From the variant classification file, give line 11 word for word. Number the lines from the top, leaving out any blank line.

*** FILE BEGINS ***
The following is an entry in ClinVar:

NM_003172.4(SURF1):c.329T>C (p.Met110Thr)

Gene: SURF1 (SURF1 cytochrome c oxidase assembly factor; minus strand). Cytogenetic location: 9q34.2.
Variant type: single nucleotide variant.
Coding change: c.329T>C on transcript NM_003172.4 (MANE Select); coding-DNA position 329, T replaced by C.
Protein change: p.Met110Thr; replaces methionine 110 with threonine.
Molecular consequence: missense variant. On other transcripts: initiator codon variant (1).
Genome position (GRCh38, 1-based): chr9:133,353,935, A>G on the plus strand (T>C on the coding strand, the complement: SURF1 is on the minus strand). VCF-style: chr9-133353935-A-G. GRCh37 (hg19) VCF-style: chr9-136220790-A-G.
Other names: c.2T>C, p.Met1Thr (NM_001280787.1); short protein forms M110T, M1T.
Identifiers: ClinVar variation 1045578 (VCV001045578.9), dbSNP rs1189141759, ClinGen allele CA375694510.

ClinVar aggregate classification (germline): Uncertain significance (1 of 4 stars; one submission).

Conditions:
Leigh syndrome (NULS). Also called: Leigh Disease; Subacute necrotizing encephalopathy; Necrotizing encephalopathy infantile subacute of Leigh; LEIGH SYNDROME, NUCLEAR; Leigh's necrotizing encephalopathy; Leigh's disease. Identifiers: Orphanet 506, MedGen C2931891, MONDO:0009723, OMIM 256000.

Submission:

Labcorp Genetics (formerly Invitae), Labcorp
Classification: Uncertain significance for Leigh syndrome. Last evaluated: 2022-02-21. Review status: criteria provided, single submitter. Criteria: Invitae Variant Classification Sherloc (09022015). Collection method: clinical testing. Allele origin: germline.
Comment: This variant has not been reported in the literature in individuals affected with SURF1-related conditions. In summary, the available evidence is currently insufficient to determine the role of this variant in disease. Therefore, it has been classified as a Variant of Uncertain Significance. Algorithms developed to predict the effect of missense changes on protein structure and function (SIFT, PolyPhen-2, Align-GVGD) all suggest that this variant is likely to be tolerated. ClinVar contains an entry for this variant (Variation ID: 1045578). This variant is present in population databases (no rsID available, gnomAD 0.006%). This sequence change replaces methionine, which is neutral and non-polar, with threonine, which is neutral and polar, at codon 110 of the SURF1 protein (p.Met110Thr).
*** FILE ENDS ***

ClinVar aggregate classification (germline): Uncertain significance (1 of 4 stars; one submission).